Assembled by the Belgian industrialist Evence Coppée III (1882-1945) in the 1920s, the Coppée Collection comprised almost exclusively 16th and 17th century works, with an emphasis on the works of Pieter Brueghel the Younger (1564-1637/8) and the Brueghel family. Of the paintings by Pieter Brueghel the Younger that Baron Coppée collected, three of the best will feature in the sale, including an imposing landscape with the Crucifixion (est. £3-4 million / €3.4 – 4.9 million/ $5-7 million, illustrated right), an Outdoor Wedding Dance, recognised as one of the most popular works in the artist’s oeuvre (est. £1-1.5 million / €1.2-1.8 million / $1.7-2.5 million) and what is widely considered the best extant example of his Winter Landscape with a bird trap, one of the most enduring images in western art (est. £1-1.5 million / €1.2-1.8 million / $1.7-2.5 million). The selection also encompasses impressive paintings resulting from a collaboration between Jan Brueghel the Younger and artists such as Frans Francken the Younger and Hendrik van Balen the Elder, as well as works from the North Netherlandish School and the School of Northern France. Passed on by direct descent from Baron Coppée, these works have not appeared on the market for almost a century. They will be auctioned as part of a group of 19 paintings from the Coppée Collection in Sotheby’s London Old Master sales on 9 and 10 July 2014.

THE WARWICK PORTRAITS
The sale also includes a series of dramatic portraits from the collection of the Earls of Warwick, by artists such as Jacob Huysmans, George Romney, Sir Joshua Reynolds and Amico Friulano del Dosso. One of the most striking works in this group is an extraordinary Portrait of Edward Wortley Montagu by George Romney (1734-1802) (est. £2-3 million / €2.4 - 3.7 million / $3.4 - 5 million). Painted in Venice in 1775, this is the only painting currently known to survive from Romney's two year trip to Italy, between 1773 and 1775. A wildly eccentric man, who distained convention and actively courted controversy, Edward Wortley Montagu (1713–1776) travelled extensively throughout Europe and the Middle East. Professing himself a Muslim, Montagu adopted eastern dress and lived in grand Oriental style. Typical of the style found in Romney's portraiture at this time, this painting is surely one of the finest examples of the fusion of 16th century Venetian modelling and colour with the 18th century English grand manner style.

Another highlight is a beautifully preserved portrait of a man by Jan Sanders Van Hemessen (1504-1556), which was painted at a time when the artist was heavily influenced by the art of Bronzino (est. £800,000 - 1.2 million / €975,000 - 1,460,000 / $1.3 - 2 million).

TYGERS AT PLAY - ONE OF GEORGE STUBBS’ MOST CELEBRATED WORKS
Painted circa 1770-75, this masterful depiction of two leopard cubs ranks among Stubbs’ most popular subjects. The painting has rarely been seen in public, having been exhibited only four times since its original appearance at the Royal Academy of Arts in London. Testament to the artist’s exceptional eye for capturing the animal form, this admirably preserved work boasts impeccable provenance, having been sold only once since it was commissioned from the English painter. It remained in the possession of a single family until 1962, when it was acquired by the present owners. Coming from a distinguished British aristocratic collection, Tygers at Play will be offered with an estimate of £4-6 million / €4.9 - 7.3 million / $6.7 - 10 million).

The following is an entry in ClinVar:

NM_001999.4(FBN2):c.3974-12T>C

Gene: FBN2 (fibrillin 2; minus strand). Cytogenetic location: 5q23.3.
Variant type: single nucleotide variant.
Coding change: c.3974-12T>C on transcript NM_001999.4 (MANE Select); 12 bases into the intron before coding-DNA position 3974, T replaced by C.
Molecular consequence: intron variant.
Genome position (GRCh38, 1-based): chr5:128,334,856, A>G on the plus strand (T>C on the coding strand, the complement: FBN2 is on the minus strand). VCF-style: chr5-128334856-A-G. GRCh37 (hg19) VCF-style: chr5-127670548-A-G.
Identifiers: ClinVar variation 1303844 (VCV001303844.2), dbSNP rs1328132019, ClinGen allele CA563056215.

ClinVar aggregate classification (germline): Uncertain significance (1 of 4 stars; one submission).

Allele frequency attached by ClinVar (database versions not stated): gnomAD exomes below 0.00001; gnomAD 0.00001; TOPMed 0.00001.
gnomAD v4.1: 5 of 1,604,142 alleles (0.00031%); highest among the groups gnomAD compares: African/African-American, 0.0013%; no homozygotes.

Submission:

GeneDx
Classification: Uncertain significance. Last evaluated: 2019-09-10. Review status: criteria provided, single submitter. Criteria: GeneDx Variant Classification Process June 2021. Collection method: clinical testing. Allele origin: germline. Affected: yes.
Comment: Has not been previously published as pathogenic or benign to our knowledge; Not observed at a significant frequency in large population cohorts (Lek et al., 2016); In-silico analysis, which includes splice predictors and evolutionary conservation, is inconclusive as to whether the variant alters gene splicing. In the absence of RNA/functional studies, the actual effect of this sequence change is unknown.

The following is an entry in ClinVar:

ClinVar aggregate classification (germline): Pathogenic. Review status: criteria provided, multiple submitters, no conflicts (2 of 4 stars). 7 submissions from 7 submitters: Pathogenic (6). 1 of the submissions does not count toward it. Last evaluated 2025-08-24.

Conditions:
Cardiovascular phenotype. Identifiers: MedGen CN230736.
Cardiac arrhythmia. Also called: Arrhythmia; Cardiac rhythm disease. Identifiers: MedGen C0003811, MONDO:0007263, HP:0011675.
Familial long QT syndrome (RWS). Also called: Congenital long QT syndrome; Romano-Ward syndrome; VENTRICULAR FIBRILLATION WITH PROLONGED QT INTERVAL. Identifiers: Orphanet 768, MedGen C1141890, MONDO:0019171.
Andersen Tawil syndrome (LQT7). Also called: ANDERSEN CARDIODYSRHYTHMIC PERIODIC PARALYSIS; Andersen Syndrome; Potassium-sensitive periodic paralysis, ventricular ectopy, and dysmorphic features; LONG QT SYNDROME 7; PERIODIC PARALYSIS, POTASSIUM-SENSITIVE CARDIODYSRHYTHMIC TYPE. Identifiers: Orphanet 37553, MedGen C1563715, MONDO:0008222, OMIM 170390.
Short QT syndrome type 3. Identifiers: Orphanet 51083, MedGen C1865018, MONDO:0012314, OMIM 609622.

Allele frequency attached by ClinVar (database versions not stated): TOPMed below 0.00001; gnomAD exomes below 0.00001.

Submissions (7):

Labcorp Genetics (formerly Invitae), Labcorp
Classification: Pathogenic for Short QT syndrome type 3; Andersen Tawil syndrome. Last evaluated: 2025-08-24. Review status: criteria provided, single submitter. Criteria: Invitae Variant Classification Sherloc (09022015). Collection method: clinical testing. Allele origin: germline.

OTHER HIGHLIGHTS
Other highlights in the evening sale include The Annunciation, an oil sketch by Sir Peter Paul Rubens (1577-1640) who was without question the greatest master of the European Baroque style. The Flemish painter’s extraordinary powers as a composer and colourist and his principal elements of drama, movement and spirituality are exemplified in this panel. This picture is his preliminary study for the larger altarpiece of the same subject today in the Rubenshuis in Antwerp, which can be dated to before 1628-29, when it was bought from Rubens by the great Spanish collector Diego Messia, Marques of Leganés (est. £2-3 million / €2.4 - 3.7 million / $3.4 - 5 million).

The Cottage Door is one of Thomas Gainsborough’s most famous compositions, and is among his most popular and enduring works. It is one of the great icons of 18th-century British landscape painting. Reflecting Gainsborough’s constant search for emotional perfection, the majestic composition to be offered in July is possibly the most successful of all Gainsborough’s treatments of this theme (est. £1.5-2 million / €1.8- 2.4 million / $2.5-3.4 million).

The father of Dutch landscape painting, Hendrick Avercamp (1585- 1634) will be represented by A panoramic winter landscape with a multitude of figures on a frozen river. This hitherto unpublished picture was painted early in the artist’s career, probably around 1610. Monumental in its scale and composition, it is the most significant addition to Avercamp’s œuvre in modern times. Estimated at £1-1.5 million (€1.2 1.8 million / $1.7 – 2.5 million), the work is being sold to benefit the following charities: The Tuberous Sclerosis Association; The Glasallt Fawr Camphill Community; The Multiple Sclerosis Trust and Eton Action.

CONTEMPLATION OF THE DIVINE
Sotheby’s London First Selling Exhibition of Old Master Paintings and Sculpture (6-15 July 2014)

From 6 until 15 July, as part of London Art Week, Sotheby’s London will stage its first selling exhibition of Old Master Paintings and Sculpture in its New Bond Street galleries. Entitled ‘Contemplation of the Divine’, the show comprises some twenty paintings, predominantly Spanish, Italian and early Netherlandish, ranging in period from the early Renaissance to the late Baroque, together with seven Spanish sculptures from the 16th to the 18th centuries.

James Macdonald, Worldwide Head of Old Master Paintings Private Sales: “The twenty works exhibited in London this July share a common aesthetic in as much as they are powerful, in some cases even harrowing, images. Through their immediacy and directness, they create a strong connection with contemporary collectors”.
The contemporary art of their day, works such as Francisco de Zurbarán’s late monumental masterpiece of Christ on the Cross and Bernardo de Rincón’s uncompromising life-size sculpture of Christ Victorious remain as shocking as they were when produced some three centuries ago.

The resurgence of interest in Spanish sculpture and its inextricable link with painting is due largely thanks to the ground-breaking exhibition ‘Sacred Made Real’ held at the National Gallery in London in 2009. Whilst that great occasion showcased many of the finest Spanish paintings and sculpture – many loaned from the great cathedrals and museums of Spain – our exhibition offers one distinct advantage, namely that these remarkable artworks on display can be acquired and enjoyed by collectors today.





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June 29, 2014